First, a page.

Dear Rideapart,

I bought new tires for a used CBR250 I recently picked up and with the new rubber, I feel the bike's a bit tippy... plus I keep hearing about this thing called "release compound". What is it? Should I be worried?



What is “Release Compound”?

When you grease a cake pan (apologies if that just made you hungry), it isn’t just so that it’ll slide nicely out onto your platter, it’s also so that the glorious batter will flow easily into all the nooks and crannies of the mold.  

Handy Tips

Tires are the same. The rubber needs to flow perfectly and accurately into all the little crevices that give tires their unique and important tread and manufacturer information. Slight deviations need not apply.

Formerly, this was achieved by spraying the entire mold with releasing compound which, true to its purpose, was a bit slick. Now modern molds are made of non-stick materials or are built in such a way that the solution is no longer required. “This doesn’t mean that you’re out of the woods with new tires,” explains parts e-tailer, “because there are still plenty of oils and other chemicals in the rubber compound that need to be released in order to get the maximum traction out of your tires.”

The tire aficionados over at Tire Rack are more comprehensive: "Tires are comprised of many layers of rubber, steel and fabric. Due to these different components, your new tires require a break-in period to ensure that they deliver their normal ride quality and maximum performance.” They also go on to say that as the rubber warms, the various components begin working together.

More On Tires

Believe In The Traction

I called Rob Egan of Brooklin Cycle Racing in Pickering, Ontario for the most up-to-date information. Among many other responsibilities Egan preps and dyno-tunes race bikes for the track as well as assembling, doing Pre-Delivery Inspections (PDI), and dyno break-ins of new bikes for manufacturer demo tours.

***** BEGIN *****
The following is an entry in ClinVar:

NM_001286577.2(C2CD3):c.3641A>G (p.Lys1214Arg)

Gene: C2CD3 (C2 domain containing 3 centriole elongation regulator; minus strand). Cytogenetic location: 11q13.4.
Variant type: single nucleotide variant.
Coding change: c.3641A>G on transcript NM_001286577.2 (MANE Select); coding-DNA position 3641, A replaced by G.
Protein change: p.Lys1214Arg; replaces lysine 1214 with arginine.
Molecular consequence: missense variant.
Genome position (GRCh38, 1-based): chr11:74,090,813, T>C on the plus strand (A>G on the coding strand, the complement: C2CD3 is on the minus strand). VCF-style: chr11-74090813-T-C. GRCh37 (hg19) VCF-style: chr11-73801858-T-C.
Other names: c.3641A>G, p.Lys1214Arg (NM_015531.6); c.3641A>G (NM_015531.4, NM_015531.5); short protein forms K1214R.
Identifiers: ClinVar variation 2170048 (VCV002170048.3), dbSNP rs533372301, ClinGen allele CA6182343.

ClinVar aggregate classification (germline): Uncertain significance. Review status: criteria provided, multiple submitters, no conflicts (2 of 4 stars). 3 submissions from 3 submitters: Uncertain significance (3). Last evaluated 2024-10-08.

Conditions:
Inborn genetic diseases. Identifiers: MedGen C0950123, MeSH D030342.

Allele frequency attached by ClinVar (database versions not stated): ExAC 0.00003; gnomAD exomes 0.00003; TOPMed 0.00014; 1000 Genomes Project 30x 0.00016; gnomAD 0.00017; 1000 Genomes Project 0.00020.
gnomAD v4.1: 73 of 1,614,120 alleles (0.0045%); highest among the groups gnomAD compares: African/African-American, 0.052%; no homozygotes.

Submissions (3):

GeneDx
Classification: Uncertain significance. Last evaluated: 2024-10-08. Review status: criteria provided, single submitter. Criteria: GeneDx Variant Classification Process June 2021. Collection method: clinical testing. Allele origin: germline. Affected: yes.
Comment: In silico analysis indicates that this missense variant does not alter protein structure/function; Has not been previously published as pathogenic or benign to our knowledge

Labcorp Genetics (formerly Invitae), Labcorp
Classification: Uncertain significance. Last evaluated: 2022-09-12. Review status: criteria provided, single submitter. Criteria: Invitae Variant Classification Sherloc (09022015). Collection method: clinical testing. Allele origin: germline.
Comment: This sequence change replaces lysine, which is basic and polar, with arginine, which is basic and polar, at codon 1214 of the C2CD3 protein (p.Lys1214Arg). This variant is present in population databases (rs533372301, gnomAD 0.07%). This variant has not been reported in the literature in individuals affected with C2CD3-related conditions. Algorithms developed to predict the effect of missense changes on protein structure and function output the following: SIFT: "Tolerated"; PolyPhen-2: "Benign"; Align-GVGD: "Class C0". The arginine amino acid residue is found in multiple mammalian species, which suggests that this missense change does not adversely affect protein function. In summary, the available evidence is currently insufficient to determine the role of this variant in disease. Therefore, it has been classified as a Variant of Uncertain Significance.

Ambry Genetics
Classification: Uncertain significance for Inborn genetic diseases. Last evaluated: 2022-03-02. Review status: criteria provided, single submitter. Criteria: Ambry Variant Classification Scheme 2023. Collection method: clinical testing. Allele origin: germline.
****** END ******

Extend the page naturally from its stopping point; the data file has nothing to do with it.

Egan contacted Dunlop, Metz and Pirelli who confirmed that they don’t use release compounds anymore because they have multi-piece molds (though they also let him know that some factories that use older molds may still need to use the compound.) Egan also mentioned, there is no more “scrubbing in” period for racers who instead use tire-warmers to get the rubber up to temperature before blazing past the competition.

Normal road bike tires are different. They are designed to use surface friction and sometimes a silica compound to ensure there is plenty of traction.

The most likely reason why your recently installed set of treads feel tippy is that they are not as worn flat. So basically, the reason why swapped out your old for your new, is also the reason why you’re feeling the ‘squirm’—because you’re riding on a smaller surface area.

So, take the time to make sure your new rubber is inflated right and then proceed with caution for the first few hundred miles (one source even suggested 500). If you’re still worried, stop by your local mechanic. I doubt they’ll charge you to put your mind at ease so you can put your throttle to good use!



Gallery: RideApart Asks About Mold Release Compound

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